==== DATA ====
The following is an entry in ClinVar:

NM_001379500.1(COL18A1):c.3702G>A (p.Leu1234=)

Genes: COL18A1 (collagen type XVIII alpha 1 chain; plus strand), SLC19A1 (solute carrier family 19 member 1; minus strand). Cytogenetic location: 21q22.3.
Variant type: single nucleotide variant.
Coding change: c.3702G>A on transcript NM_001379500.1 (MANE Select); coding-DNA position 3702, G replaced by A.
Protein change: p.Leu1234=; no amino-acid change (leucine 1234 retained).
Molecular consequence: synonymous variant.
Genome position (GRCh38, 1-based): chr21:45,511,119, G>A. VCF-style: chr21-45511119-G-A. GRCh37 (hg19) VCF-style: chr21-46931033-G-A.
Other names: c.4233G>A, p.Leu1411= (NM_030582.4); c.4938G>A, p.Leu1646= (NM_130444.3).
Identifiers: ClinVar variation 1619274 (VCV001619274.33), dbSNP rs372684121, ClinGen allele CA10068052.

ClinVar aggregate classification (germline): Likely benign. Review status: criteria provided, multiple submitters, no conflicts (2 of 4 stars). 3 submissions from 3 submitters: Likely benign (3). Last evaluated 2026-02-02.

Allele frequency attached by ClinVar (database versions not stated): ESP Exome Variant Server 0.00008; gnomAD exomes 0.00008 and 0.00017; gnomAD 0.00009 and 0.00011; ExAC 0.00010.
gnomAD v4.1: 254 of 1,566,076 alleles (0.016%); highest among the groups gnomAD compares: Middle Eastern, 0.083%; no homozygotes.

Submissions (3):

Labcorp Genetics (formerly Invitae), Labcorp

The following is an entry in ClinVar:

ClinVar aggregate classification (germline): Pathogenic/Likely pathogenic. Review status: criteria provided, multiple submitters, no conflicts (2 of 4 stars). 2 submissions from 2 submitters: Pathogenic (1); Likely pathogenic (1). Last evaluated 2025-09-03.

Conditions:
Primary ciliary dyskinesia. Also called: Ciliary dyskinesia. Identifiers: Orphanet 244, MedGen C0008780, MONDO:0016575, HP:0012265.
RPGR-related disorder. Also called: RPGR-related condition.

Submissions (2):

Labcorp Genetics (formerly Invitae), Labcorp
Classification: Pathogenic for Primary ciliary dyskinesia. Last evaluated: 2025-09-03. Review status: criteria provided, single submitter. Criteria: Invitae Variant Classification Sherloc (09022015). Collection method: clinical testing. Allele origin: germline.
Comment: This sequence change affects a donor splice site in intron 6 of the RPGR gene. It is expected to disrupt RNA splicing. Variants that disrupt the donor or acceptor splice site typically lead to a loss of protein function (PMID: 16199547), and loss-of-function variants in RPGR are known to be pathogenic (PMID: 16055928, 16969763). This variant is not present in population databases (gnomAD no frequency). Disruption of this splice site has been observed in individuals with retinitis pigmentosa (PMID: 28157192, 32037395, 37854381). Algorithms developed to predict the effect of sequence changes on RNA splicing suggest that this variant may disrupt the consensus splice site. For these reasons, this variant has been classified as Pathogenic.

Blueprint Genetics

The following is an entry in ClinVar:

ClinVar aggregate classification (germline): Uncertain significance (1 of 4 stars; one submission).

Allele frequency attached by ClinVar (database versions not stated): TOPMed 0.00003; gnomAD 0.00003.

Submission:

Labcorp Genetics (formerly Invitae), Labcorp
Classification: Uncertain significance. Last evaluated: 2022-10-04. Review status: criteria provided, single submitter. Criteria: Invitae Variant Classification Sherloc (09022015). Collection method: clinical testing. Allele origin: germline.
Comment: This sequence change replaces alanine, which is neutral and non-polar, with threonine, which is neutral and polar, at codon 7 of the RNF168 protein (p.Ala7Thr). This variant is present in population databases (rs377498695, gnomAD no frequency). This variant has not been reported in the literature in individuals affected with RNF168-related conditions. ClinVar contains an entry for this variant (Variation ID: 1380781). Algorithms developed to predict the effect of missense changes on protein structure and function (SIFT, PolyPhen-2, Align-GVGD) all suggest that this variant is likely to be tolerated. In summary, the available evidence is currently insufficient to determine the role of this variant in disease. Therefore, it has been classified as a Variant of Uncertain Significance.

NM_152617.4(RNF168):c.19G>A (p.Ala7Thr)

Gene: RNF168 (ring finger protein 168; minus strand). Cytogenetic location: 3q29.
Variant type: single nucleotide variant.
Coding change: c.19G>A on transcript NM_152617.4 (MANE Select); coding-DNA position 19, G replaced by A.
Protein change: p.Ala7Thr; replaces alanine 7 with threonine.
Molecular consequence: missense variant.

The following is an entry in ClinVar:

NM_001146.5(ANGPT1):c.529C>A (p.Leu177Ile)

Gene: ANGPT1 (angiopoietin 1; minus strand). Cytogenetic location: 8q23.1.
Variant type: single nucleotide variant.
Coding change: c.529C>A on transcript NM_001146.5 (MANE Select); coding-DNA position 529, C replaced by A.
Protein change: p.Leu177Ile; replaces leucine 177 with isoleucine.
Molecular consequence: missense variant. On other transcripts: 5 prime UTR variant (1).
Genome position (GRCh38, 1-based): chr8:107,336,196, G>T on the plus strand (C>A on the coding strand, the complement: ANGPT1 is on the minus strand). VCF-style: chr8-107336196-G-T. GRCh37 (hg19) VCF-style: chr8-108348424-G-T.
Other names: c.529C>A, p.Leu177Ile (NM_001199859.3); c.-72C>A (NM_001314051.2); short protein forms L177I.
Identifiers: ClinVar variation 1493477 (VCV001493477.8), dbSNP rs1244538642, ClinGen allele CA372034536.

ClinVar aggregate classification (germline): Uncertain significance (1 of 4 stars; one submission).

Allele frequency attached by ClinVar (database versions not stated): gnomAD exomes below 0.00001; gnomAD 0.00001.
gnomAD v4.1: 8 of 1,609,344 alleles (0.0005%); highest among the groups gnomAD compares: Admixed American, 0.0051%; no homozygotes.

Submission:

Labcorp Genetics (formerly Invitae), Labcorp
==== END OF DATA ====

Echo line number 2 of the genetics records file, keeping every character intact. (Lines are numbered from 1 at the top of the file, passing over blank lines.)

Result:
NM_001379500.1(COL18A1):c.3702G>A (p.Leu1234=)